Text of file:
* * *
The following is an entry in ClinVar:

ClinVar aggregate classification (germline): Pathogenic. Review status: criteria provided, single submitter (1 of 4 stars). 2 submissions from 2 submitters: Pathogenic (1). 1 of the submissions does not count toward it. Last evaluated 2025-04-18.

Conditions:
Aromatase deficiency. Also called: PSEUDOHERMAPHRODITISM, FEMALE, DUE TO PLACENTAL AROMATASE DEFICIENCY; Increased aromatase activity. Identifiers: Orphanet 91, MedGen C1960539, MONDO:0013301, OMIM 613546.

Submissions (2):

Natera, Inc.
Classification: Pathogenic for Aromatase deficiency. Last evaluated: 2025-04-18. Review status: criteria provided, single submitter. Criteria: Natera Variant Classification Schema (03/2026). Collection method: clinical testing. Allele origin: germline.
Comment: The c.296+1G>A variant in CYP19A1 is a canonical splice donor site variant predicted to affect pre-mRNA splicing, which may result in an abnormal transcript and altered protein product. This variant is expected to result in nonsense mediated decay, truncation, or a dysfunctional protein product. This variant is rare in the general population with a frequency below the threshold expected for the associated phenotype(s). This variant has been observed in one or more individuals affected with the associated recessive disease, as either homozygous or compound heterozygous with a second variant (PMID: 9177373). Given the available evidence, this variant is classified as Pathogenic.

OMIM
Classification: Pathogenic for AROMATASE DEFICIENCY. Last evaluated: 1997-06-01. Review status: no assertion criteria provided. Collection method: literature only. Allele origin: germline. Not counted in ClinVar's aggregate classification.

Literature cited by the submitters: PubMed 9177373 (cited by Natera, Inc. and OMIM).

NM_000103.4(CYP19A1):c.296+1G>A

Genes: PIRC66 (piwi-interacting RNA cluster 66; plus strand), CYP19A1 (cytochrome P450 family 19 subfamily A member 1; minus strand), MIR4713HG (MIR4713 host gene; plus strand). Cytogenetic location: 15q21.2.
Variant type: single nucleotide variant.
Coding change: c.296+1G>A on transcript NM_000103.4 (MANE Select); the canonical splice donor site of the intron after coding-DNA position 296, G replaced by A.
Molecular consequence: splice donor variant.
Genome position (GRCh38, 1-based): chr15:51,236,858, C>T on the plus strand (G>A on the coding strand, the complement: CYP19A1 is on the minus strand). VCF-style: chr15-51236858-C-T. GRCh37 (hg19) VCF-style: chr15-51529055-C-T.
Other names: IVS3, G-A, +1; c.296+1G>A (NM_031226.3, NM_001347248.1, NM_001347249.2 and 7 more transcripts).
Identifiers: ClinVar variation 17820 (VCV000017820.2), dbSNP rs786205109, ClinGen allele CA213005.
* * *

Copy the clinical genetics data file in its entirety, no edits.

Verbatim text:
The following is an entry in ClinVar:

ClinVar aggregate classification (germline): Pathogenic. Review status: criteria provided, single submitter (1 of 4 stars). 2 submissions from 2 submitters: Pathogenic (1). 1 of the submissions does not count toward it. Last evaluated 2025-04-18.

Conditions:
Aromatase deficiency. Also called: PSEUDOHERMAPHRODITISM, FEMALE, DUE TO PLACENTAL AROMATASE DEFICIENCY; Increased aromatase activity. Identifiers: Orphanet 91, MedGen C1960539, MONDO:0013301, OMIM 613546.

Submissions (2):

Natera, Inc.
Classification: Pathogenic for Aromatase deficiency. Last evaluated: 2025-04-18. Review status: criteria provided, single submitter. Criteria: Natera Variant Classification Schema (03/2026). Collection method: clinical testing. Allele origin: germline.
Comment: The c.296+1G>A variant in CYP19A1 is a canonical splice donor site variant predicted to affect pre-mRNA splicing, which may result in an abnormal transcript and altered protein product. This variant is expected to result in nonsense mediated decay, truncation, or a dysfunctional protein product. This variant is rare in the general population with a frequency below the threshold expected for the associated phenotype(s). This variant has been observed in one or more individuals affected with the associated recessive disease, as either homozygous or compound heterozygous with a second variant (PMID: 9177373). Given the available evidence, this variant is classified as Pathogenic.

OMIM
Classification: Pathogenic for AROMATASE DEFICIENCY. Last evaluated: 1997-06-01. Review status: no assertion criteria provided. Collection method: literature only. Allele origin: germline. Not counted in ClinVar's aggregate classification.

Literature cited by the submitters: PubMed 9177373 (cited by Natera, Inc. and OMIM).

NM_000103.4(CYP19A1):c.296+1G>A

Genes: PIRC66 (piwi-interacting RNA cluster 66; plus strand), CYP19A1 (cytochrome P450 family 19 subfamily A member 1; minus strand), MIR4713HG (MIR4713 host gene; plus strand). Cytogenetic location: 15q21.2.
Variant type: single nucleotide variant.
Coding change: c.296+1G>A on transcript NM_000103.4 (MANE Select); the canonical splice donor site of the intron after coding-DNA position 296, G replaced by A.
Molecular consequence: splice donor variant.
Genome position (GRCh38, 1-based): chr15:51,236,858, C>T on the plus strand (G>A on the coding strand, the complement: CYP19A1 is on the minus strand). VCF-style: chr15-51236858-C-T. GRCh37 (hg19) VCF-style: chr15-51529055-C-T.
Other names: IVS3, G-A, +1; c.296+1G>A (NM_031226.3, NM_001347248.1, NM_001347249.2 and 7 more transcripts).
Identifiers: ClinVar variation 17820 (VCV000017820.2), dbSNP rs786205109, ClinGen allele CA213005.